Roberts utilized the College’s Virtual Lab, which allowed students to carry out the geospatial research part of the class remotely.

“While an online class is different than an in-person one, I have found that it is possible to make them fruitfully interactive,” says Roberts, who taught this class virtually during the pandemic and was pleasantly surprised with how well it worked. “Through a combination of independent student preparation and research, regular use of small group collaboration on Zoom, and class-wide sessions, we can collectively achieve our learning outcomes in an engaging way. I wouldn't have offered the course if I believed otherwise.”

“I think the Block Plan makes virtual learning especially difficult for synchronous classes — not in that the content is harder, but Zoom fatigue is so very real,” says Dr. Eryn Murphy, Assistant Professor of Human Biology and Kinesiology, who taught Introduction to Human Nutrition during Block C.

To combat this, Murphy designed the class to incorporate many discussions, break out rooms, and group activities, with very few lectures. She had her students design a large part of the curriculum on the first day of class, as well as help decide the type of class experiences they prefer, such as discussions or group projects.

“As a result of the great flexibility this provides, this summer’s cohort collectively determined what the virtual block will look like for themselves,” says Murphy, who has taught this class in-person and virtually many times.

“I would never situate virtual blocks as entirely better than in-person blocks and I would never situate in-person blocks as entirely better than virtual ones,” says Dr. Heidi R. Lewis, David and Lucile Packard Professor and Associate Professor of Feminist and Gender Studies, who taught Critical Media Studies during Block C. “Both can be great and necessary for different people and for different reasons. Virtual blocks have the potential to allow students to learn while doing other important things like working.”

“The virtual aspect of this class was the deciding factor for me to take this class,” says Finn Mott ’24, a Business, Economics, and Society major and Creative Writing minor, who took Lewis’ Block C class. “Since I have been fulfilling grant work for the English Department and camping in the Native American reservation land to document the oppression and dispossession, as well as participating in a Congressional Internship on Capitol Hill, I would be unable to take this class if it was exclusively offered at Colorado College. While I deeply value being on campus, this class has permitted me the opportunity to pursue several critical directions in my life.”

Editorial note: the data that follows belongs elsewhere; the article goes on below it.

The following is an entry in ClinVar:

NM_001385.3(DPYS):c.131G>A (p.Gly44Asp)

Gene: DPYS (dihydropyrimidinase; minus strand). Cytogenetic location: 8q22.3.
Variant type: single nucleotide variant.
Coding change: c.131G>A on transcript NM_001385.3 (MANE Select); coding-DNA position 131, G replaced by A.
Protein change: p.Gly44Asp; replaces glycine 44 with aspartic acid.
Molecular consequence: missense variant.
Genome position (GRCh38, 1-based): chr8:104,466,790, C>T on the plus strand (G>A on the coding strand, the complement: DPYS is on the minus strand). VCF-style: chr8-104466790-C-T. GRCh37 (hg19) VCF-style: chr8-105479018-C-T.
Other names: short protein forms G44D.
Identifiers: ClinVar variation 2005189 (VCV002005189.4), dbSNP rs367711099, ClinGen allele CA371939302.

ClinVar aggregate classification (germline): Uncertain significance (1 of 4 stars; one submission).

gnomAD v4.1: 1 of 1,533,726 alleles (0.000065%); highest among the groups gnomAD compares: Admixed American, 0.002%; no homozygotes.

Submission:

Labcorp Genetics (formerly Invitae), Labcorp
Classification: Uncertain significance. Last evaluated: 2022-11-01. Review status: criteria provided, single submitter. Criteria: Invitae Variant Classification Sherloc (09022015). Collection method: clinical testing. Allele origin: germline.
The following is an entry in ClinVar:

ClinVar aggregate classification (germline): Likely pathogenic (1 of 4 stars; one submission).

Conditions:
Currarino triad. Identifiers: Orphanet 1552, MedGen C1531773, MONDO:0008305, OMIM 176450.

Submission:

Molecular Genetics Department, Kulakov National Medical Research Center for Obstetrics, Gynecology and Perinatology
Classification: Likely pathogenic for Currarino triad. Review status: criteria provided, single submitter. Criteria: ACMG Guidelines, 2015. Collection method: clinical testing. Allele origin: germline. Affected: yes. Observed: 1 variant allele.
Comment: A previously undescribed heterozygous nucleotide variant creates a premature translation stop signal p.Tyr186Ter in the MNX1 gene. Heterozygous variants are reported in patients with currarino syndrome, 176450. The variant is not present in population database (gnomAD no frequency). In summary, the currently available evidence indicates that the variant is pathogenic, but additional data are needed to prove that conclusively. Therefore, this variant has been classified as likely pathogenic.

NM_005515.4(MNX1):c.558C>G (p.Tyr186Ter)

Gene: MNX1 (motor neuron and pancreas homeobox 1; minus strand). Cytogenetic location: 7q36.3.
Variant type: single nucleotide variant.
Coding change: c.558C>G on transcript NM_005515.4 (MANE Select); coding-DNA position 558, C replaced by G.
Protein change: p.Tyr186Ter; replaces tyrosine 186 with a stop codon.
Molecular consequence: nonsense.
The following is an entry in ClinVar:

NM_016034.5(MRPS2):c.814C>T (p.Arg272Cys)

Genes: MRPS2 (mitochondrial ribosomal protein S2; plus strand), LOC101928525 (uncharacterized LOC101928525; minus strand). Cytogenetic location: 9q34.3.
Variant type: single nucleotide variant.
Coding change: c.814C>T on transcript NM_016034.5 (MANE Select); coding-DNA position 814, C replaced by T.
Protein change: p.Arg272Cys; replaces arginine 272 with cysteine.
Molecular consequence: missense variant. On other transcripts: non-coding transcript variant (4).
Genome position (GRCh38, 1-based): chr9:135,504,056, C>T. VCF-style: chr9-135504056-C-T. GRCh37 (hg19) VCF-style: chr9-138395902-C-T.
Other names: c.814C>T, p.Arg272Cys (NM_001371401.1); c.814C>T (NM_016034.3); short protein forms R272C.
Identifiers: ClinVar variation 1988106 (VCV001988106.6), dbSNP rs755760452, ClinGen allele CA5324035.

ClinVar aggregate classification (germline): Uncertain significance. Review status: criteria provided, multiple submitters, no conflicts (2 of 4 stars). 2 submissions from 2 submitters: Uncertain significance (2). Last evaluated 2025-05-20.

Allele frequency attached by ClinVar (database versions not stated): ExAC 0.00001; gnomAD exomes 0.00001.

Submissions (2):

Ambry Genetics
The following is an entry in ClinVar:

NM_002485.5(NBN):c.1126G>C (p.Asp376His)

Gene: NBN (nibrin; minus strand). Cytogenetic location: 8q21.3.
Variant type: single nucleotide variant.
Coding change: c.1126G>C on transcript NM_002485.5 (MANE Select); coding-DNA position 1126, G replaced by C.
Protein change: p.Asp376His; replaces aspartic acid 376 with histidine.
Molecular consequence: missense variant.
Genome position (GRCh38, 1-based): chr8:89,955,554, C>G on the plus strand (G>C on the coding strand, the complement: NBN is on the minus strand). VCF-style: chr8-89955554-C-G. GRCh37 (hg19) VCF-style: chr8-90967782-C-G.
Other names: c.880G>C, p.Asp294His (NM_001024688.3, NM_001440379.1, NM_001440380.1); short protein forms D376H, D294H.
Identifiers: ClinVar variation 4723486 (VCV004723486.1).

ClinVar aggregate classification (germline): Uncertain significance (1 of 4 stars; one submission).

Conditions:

COVID restrictions were still in place when Mott got to CC for his first year, so he has had many experiences with virtual classes. However, while he says there are major benefits to virtual classes and virtual options during the summer are a great option, he believes nothing can truly supplement the impact of an in-person class.

“I think that Colorado College should continue to maintain its value on in person classes and the community that comes from being in a singular block,” says Mott. “Fundamentally, there are some aspects of in person learning that cannot be perfectly replicated virtually, such as professor connections and group work.”

What many students love about the Block Plan is the singular focus on one subject, which students share with their classmates for three-and-a-half weeks. For many, this shared focus is a bonding experience that is critical to the Block Plan. Some students say this simultaneous, singular focus is hard to replicate virtually.

“Since everyone has different things going on in their lives and we are all in different places, synchronous coordination has been reduced,” Mott says.

Mott studied abroad in Denmark last fall, which he says was a life altering experience and made him decide to study in New Zealand this coming spring. “This virtual class allowed me to pursue this endeavor and be able to continue my education in new places by fulfilling an all-college requirement over Summer Break.”